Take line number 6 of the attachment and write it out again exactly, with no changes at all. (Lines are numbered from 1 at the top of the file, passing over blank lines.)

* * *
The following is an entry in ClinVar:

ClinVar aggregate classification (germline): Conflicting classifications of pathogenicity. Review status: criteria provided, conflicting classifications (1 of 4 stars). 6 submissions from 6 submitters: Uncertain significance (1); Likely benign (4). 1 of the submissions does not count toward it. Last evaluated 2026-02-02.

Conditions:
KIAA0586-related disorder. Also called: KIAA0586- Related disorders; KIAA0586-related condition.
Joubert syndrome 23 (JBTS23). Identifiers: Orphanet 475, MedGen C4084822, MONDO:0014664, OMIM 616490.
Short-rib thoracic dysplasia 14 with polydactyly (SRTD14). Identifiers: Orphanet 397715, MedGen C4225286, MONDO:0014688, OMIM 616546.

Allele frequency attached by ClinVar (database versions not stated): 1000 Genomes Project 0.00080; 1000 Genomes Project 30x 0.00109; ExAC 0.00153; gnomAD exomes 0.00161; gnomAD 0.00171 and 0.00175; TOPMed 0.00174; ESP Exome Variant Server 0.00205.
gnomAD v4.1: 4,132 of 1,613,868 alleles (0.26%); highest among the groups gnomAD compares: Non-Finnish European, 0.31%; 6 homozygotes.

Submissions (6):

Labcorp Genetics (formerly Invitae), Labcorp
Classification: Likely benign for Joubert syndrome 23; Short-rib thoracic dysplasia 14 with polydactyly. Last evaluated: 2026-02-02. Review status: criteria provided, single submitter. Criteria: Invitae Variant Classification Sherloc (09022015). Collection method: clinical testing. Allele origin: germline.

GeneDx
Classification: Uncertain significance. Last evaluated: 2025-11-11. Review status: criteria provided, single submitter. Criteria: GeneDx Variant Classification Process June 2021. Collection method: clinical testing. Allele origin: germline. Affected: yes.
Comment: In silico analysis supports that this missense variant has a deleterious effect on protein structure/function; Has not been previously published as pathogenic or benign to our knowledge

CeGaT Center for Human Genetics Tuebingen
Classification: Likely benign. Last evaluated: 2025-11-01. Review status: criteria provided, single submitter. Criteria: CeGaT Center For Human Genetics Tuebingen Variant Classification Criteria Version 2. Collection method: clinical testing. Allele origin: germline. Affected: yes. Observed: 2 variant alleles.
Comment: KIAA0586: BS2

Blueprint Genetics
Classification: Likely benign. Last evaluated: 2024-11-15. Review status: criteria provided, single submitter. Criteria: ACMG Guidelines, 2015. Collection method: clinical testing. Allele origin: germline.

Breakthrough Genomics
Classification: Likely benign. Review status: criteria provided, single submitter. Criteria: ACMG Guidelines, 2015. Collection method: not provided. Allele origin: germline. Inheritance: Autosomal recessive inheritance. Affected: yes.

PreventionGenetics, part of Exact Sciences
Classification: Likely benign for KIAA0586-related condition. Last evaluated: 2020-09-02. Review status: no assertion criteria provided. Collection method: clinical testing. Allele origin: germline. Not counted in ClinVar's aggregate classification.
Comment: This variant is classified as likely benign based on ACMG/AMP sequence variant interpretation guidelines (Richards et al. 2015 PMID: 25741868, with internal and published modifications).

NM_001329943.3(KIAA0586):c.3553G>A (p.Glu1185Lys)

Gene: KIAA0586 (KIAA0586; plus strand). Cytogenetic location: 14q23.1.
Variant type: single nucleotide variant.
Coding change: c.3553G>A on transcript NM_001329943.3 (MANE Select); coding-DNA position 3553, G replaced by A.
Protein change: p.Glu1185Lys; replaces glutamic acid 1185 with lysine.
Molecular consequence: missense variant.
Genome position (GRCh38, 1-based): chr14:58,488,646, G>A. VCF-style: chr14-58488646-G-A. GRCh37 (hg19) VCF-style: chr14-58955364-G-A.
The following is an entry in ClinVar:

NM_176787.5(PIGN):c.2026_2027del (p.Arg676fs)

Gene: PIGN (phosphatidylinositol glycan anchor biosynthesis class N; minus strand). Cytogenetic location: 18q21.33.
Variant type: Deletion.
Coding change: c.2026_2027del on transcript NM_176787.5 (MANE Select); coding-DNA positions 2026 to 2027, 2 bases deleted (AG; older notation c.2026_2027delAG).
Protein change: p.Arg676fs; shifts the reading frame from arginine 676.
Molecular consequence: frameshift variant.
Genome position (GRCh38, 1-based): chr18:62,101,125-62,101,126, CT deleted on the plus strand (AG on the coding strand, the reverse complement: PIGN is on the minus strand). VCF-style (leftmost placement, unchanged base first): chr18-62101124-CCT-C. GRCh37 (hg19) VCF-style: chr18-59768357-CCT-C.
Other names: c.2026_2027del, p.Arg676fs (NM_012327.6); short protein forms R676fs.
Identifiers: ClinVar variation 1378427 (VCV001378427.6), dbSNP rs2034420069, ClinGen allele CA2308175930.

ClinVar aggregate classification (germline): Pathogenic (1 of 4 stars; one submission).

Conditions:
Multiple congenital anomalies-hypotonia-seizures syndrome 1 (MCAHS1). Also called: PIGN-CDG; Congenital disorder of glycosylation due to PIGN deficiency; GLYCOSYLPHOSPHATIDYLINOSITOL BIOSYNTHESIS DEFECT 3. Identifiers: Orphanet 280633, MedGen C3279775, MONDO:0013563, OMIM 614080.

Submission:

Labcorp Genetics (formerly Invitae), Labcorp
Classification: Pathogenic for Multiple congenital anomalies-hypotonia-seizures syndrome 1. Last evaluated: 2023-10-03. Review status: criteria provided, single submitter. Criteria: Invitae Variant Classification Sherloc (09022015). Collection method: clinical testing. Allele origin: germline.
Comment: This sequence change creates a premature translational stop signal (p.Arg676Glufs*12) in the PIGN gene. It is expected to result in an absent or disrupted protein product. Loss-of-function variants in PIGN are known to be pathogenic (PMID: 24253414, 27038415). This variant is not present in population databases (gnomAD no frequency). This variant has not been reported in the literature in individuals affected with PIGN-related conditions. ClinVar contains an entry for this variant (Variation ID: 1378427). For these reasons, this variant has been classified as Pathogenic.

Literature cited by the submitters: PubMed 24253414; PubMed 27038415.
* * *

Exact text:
Short-rib thoracic dysplasia 14 with polydactyly (SRTD14). Identifiers: Orphanet 397715, MedGen C4225286, MONDO:0014688, OMIM 616546.